As we’ll be cruising through some spectacular natural scenery, I thought we’d find out how fjords are created. This is the best explanation I’ve found:
Fjords are found in locations where current or past glaciation extended below current sea level. A fjord is formed when a glacier retreats, after forming its typical U-shaped valley, and the sea level rises to fill the valley floor. This forms a narrow, steep sided inlet (sometimes deeper than 1300 metres) connected to the sea. The terminal moraine pushed down the valley by the glacier is left underwater at the fjord’s entrance, causing the water at the neck of the fjord to be shallower than the main body of the fjord behind it.
I showed the children a Brainpop video about glaciers, and some photos of U-shaped valleys. We then made our own mini-glacier to see how glacial plucking changes the landscape as a glacier moves through it.
To do this, we put some garden soil in a container, and added some small rocks and pebbles. Then we poured in water to represent the glacier’s liquid base layer (caused by pressure), and piled ice cubes on top for the solid glacier.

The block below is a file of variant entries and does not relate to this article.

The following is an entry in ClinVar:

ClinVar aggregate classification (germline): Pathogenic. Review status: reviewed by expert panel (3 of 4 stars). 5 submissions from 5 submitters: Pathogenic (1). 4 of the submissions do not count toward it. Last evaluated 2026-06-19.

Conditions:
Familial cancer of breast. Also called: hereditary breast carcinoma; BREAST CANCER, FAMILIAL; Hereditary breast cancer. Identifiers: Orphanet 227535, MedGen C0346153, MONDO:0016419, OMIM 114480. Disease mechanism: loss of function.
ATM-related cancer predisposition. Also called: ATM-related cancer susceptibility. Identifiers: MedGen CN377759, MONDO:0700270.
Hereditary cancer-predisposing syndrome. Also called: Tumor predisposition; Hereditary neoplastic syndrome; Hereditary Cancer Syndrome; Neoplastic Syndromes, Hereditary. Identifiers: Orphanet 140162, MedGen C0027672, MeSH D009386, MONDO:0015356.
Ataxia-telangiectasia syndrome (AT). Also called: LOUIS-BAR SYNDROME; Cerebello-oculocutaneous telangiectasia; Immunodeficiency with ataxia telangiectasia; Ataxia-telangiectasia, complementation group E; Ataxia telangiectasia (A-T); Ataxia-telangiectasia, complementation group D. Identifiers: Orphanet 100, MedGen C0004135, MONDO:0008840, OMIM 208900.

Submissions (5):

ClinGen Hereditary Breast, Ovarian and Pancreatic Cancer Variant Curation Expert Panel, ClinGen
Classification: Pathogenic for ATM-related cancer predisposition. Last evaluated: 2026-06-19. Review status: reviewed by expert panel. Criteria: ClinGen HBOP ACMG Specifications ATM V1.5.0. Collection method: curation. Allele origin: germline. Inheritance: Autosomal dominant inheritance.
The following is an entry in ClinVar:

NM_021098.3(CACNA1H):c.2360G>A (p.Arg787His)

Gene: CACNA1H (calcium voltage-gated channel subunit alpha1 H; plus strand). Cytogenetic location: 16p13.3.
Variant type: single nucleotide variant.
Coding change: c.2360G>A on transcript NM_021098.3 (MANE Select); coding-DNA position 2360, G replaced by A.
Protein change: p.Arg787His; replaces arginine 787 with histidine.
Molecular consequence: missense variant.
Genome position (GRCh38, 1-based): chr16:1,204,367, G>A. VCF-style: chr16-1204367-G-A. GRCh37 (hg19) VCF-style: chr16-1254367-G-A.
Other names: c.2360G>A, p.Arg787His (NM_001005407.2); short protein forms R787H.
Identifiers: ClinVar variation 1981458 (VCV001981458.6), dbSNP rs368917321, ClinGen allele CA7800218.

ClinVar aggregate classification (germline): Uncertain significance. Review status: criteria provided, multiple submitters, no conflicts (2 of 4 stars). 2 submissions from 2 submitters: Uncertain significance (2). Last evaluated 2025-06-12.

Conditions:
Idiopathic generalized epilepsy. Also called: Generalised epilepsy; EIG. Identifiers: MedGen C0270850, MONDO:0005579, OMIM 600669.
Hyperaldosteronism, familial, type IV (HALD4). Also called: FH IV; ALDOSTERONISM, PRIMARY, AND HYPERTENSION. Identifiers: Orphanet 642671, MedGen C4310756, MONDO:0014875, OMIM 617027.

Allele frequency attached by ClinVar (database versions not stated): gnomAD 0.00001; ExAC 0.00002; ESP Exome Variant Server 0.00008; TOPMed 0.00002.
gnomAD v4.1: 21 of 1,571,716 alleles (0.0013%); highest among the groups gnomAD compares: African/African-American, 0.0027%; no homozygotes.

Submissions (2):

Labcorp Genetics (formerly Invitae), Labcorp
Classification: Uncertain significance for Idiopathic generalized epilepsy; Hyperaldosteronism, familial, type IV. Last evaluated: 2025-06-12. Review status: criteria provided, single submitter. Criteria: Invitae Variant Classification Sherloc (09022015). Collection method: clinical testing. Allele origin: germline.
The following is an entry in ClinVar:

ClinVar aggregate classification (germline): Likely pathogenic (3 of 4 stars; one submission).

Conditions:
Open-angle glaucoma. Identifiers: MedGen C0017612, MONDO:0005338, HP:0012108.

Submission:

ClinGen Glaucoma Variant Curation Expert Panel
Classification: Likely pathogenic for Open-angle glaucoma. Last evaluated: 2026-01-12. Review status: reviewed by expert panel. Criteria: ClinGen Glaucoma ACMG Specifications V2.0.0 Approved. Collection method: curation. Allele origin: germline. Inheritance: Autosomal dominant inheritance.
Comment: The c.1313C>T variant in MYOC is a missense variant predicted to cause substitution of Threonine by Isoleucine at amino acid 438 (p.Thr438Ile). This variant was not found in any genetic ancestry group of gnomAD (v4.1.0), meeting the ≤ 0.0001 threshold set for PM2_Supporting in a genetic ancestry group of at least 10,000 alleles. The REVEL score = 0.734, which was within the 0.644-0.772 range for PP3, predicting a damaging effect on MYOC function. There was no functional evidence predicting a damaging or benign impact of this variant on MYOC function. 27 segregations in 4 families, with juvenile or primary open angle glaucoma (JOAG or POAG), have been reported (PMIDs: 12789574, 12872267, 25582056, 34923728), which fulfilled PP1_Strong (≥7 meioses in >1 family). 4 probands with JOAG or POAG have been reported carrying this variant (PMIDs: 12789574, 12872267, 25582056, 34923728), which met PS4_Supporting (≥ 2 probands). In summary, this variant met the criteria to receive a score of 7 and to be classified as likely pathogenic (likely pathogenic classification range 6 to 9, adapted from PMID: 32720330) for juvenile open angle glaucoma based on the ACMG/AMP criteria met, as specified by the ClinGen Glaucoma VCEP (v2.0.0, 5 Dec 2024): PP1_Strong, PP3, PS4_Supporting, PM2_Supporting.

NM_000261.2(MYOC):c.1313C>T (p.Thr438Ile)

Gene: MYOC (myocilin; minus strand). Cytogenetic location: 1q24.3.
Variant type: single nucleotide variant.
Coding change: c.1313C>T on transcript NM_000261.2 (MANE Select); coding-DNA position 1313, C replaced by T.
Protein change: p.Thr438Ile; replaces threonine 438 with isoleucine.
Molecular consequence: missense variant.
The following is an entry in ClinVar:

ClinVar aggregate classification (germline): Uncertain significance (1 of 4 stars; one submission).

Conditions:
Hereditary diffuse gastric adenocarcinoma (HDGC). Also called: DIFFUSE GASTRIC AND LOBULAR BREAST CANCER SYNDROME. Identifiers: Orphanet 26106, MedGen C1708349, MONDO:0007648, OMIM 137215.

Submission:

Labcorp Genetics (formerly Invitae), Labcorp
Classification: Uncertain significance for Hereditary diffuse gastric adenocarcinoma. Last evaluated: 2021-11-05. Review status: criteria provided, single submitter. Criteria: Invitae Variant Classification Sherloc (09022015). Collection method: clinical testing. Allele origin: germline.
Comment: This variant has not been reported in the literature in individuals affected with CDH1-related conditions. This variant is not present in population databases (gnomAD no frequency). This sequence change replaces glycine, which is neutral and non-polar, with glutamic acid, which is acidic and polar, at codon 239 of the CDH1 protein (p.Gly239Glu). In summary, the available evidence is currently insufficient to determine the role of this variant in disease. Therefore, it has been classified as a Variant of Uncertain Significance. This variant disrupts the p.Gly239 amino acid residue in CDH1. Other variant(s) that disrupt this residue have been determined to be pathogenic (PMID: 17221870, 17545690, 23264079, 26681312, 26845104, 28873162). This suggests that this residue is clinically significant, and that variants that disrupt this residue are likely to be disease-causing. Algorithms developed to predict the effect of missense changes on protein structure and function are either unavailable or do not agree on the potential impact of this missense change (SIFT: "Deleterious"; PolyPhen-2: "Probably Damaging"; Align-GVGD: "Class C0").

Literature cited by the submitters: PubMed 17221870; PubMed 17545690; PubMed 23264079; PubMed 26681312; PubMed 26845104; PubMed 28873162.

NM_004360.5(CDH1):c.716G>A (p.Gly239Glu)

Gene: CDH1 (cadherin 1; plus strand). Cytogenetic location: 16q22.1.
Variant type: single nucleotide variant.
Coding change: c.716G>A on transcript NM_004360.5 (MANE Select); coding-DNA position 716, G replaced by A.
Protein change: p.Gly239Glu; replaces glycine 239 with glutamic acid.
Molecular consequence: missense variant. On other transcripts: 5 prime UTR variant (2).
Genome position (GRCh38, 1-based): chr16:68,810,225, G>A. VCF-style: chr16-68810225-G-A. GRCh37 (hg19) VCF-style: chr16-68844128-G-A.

We left the container in the freezer overnight and next day discovered the earth and rocks were completely stuck to the ice!* We talked about how the earth and rocks would be pulled downhill as a real glacier slowly moved.
*The instructions we followed said to use an inch of earth and to add enough water to saturate the top layer of earth so that “some pooling occurs”. I wondered if we used too much water because the whole block of earth froze, so we tried it again with less water, but the whole block froze again. We might try it again using a deeper layer of earth, to see if we can achieve the effect of just a few rocks and some of the earth sticking to the “glacier”. C(9) said this was the best science we’d done in ages, though, so it must have served its purpose.
We’ll be taking our laminated memory pairs on our trip to use for a scavenger hunt – I’m determined to eke every bit of use out of those hand-crafted cards!
Look out in a few weeks for a first hand account of our trip to the Norwegian fjords.
Disclosure: This post contains affiliate links. I paid for and use the books mentioned.